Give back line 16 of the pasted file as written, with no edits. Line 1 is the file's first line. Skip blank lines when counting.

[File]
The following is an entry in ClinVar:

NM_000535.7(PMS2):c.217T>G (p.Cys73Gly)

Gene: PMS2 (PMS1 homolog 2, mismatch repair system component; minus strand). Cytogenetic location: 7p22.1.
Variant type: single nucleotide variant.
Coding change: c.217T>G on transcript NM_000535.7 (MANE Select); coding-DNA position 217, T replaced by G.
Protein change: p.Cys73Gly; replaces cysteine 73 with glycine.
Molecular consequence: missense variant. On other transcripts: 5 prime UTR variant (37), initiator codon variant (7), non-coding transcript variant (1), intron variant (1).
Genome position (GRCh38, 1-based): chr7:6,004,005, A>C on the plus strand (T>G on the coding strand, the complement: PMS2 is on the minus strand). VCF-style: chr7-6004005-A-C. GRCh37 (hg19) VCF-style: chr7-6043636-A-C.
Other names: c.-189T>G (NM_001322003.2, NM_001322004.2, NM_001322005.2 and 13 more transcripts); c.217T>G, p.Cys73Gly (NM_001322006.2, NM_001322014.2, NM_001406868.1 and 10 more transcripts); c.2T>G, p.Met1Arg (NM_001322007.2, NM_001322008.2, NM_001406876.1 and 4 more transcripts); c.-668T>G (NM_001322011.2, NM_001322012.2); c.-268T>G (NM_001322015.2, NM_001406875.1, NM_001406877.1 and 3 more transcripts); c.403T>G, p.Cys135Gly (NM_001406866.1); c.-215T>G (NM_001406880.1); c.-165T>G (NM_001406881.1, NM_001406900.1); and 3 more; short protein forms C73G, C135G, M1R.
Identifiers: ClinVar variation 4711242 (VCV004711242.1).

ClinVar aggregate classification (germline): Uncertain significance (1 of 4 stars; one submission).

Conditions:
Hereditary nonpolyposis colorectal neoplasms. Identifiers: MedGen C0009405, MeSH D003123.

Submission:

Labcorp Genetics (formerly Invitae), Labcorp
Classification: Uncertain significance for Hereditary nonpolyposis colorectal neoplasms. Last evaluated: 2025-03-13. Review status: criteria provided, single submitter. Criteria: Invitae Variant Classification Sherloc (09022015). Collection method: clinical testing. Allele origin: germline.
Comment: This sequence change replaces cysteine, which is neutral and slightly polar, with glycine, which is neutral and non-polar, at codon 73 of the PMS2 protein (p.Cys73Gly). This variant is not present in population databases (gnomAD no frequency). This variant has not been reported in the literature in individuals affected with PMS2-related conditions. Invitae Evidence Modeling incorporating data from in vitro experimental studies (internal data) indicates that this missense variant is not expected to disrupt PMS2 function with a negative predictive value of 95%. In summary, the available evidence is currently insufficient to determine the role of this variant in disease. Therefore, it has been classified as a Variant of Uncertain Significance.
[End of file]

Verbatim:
Classification: Uncertain significance for Hereditary nonpolyposis colorectal neoplasms. Last evaluated: 2025-03-13. Review status: criteria provided, single submitter. Criteria: Invitae Variant Classification Sherloc (09022015). Collection method: clinical testing. Allele origin: germline.